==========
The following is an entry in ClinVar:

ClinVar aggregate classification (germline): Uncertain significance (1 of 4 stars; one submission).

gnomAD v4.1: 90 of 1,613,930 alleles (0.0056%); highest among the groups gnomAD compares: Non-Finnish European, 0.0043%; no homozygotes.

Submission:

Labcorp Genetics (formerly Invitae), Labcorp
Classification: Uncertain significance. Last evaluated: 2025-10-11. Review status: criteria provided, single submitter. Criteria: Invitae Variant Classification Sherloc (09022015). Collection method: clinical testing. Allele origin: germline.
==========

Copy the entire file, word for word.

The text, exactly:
The following is an entry in ClinVar:

ClinVar aggregate classification (germline): Uncertain significance (1 of 4 stars; one submission).

gnomAD v4.1: 90 of 1,613,930 alleles (0.0056%); highest among the groups gnomAD compares: Non-Finnish European, 0.0043%; no homozygotes.

Submission:

Labcorp Genetics (formerly Invitae), Labcorp
Classification: Uncertain significance. Last evaluated: 2025-10-11. Review status: criteria provided, single submitter. Criteria: Invitae Variant Classification Sherloc (09022015). Collection method: clinical testing. Allele origin: germline.